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Welcome to the first ever piece of 40k fiction I have ever written. This is my a short story(part1) about my home-made regiment, the Severites. Enjoy, and I look forward to C&C!! thank you!
“To be honest with you commissar, I find the whole situation distasteful.” Colonel Igor Kiodor Massif fumed at his political officer with contained wrath.
“I must remind you yet again, Colonel, that this issue of discipline falls squarely in my lap as your representative from the Commissariat. Failing in that duty would run parallel to my failing the Throne of Terra.” Commissar Hlibros steepled his hands over the documents he had been reviewing, “So you can understand my reluctance to abscond from this issue and ‘Let the regiment handle it.’ Sir.” Massif could never grasp how one man could put so much disrespect and scholarly disdain into an honorific so tied into his commission. Commissar Hlibros had that effect with his words. He reminded Igor of a Sholam Master whom had once tended over his family academy. Just like Hlibros, he used his advanced vocabulary to heap shame on any student he found wanting. Unlike Hlibros he used a meter long ruler to chastise wrongdoers and malfeasance in his class. The commissar tended more to a bolt pistol for that particular task. Hlibros had a reputation for turning a disciplinary action into an object lesson for a Gaurdsmens squadmates. He would have the offender stand before his assembled comrades and then commence haranguing him. The troopers called it, ‘The Firing Squad’. So like the manner of a bullying Scholam tutor did he have, the troopers joked that Hlibros had started as a school master. Upon finding his class had summarily failed his final exam, he field executed them all. Instead of being punished for what equated to the wholesale murder of a class full of ten year old boys, the joke went, he was recommended for duties as a commissar.
“Surely you can see where such extreme censure could only damage the regiments’ morale, comissar? The Sergeant was acting in self defense, and it is my personal belief, the interests of the regiment. That Munitorium Supervisor was a rival clansman of my troops and was issuing faulty munitions during the defense of Ketell City. Have you not heard the reports from the dog soldiers up?” Massif stepped forward to the comissars’ desk and rested his fists on the edge of the desk, “Las-packs half full? Dud grenades and mortar rounds?! Bones of the Saints, we lost half our fusiliers to malfunctioning rockets!!”
“I am well aware of the complaints of the line soldiery regarding munitions; I have tasked my counter-parts in Munitorium Oversight with the investigation. As to Sgt. Meddelfel, the case is clear cut. Murder. I have already filed reports and my signature is needed on these with regards to the debacle at Ketell.” He indicated the stack of multi-colored reports he had been signing off on, “Be thankful that your name is on none of them.” There it was. Hlibros never threatened anyone. His authority was like a sabre that was drawn and lying on the table in front of him; directly at hand and whetted for use. That meant this conversation was over. Massif straightened and breathed deeply to assuage his boiling blood. If this matter couldn’t be handled within the regiment, it would be handled by the regiment. Meddelfel was innocent. Hot-tempered and willful, but justifiably innocent of wrongdoing. He wouldn’t face a firing squad while Colonel Massif was his CO. Like Hell.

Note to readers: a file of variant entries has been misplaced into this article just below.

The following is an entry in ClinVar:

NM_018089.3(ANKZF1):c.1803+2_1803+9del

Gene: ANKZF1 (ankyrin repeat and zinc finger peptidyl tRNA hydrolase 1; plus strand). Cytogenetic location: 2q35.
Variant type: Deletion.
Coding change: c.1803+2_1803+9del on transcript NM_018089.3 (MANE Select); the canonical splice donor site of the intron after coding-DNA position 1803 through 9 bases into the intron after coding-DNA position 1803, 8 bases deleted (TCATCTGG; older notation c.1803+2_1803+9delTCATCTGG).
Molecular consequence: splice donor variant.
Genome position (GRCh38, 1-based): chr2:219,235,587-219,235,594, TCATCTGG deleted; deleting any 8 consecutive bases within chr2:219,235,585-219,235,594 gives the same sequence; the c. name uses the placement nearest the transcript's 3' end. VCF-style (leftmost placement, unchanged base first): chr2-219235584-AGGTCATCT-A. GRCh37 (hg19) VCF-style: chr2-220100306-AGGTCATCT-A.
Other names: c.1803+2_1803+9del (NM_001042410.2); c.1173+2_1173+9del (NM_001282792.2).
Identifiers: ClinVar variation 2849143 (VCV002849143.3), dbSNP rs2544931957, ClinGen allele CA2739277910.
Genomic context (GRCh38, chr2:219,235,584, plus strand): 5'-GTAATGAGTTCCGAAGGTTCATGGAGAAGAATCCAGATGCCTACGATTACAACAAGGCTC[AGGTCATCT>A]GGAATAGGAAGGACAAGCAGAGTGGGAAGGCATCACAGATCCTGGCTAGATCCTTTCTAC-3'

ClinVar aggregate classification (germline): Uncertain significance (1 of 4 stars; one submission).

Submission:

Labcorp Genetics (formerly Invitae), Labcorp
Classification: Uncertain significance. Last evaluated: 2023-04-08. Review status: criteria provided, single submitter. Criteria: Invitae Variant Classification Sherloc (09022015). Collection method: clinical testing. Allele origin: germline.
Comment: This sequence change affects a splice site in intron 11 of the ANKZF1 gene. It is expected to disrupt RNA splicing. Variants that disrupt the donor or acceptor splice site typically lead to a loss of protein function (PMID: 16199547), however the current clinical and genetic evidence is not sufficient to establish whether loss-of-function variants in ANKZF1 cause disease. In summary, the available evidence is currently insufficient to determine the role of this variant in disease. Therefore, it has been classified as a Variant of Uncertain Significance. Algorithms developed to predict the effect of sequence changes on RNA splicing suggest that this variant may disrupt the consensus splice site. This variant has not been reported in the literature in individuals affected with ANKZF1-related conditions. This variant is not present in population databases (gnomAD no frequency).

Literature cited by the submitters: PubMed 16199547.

“I will leave you to your duties then. Commissar.” Hlibros absent-mindedly got to his feet and saluted, Massif returning it stiffly. As he left the Comissars’ office he resisted the urge to slam the door behind him…and the concurrent compulsion to use his sidearm to blow a few peepholes in said door.
“You seem tense, sir.” Corporal Vodel didn’t so much escort his colonel as he did get pulled along in his wrathful wake. Something had the normally glacial blood of Colonel Massif on the hot side. Vodel knew exactly what it was too. The rumors surrounding Sgt. Meddelfel and his alleged murder of some Munitorium pogue had spread like crotch rot in a big city bordello. They had only gotten more dramatic and outlandish as the time went on. At first it was said that Meddelfel simply walked into the dispensary of the armory, demanded to see the Munitorium Supervisor, and black crossed him. Almost a week later, he heard a version that had the Sergeant pulling out a power-sword, while denouncing the pogue in High Gothic. The story differed as to whether the Supervisor then used hidden Psyker talents like lightning from his fingertips or balls of fire shot from his fundaments, but the story ended the same. He was dead.
“It is my belief that we will have to secure the lawful release of the Sergeant ourselves, Corporal.”
“Commissars already ‘started the paperwork’ as it were, sir?”
“Indeed,” sneered Massif, “nothing short of a full invasion of Greenskins on one of their Hell-bent-for-leather holy wars could slow him.”
“Even then Commissar Hlibros would just demand they quiet down. Probably all walk away like schola students told that the big game was cancelled, sir.” That brought a predatory grin from the Colonel. Irritated as he was, the image of the patrician Hlibros scolding a crazed mob of Orks into shame held a pearl of amusement.
“So what do we do sir?”
“Gather all the witnesses and potential witnesses together. I also want to see that dispensary. Medellefel is hot-tempered, not stupid. Something happened that justified the Sergeant defending himself. I want to know what.”
They exited the makeshift admin building, an old commercia that had seen better days. Such as those that came prior to a brutal Ork Waaagh! and predations by Eldar corsairs. The recent rededication to the Holy Emperor of Mans’ realm had done little to improve conditions. Sanitation was nonexistent outside of Guard controlled camps, as was even basic medical attention. There were rumors of fighting amongst the prodigal ruling class, and food riots around makeshift cafeterias. It seemed like just after the Guard had fought so hard to eliminate the Greenskins that they might just lose the planet to mankinds oldest adversary; itself.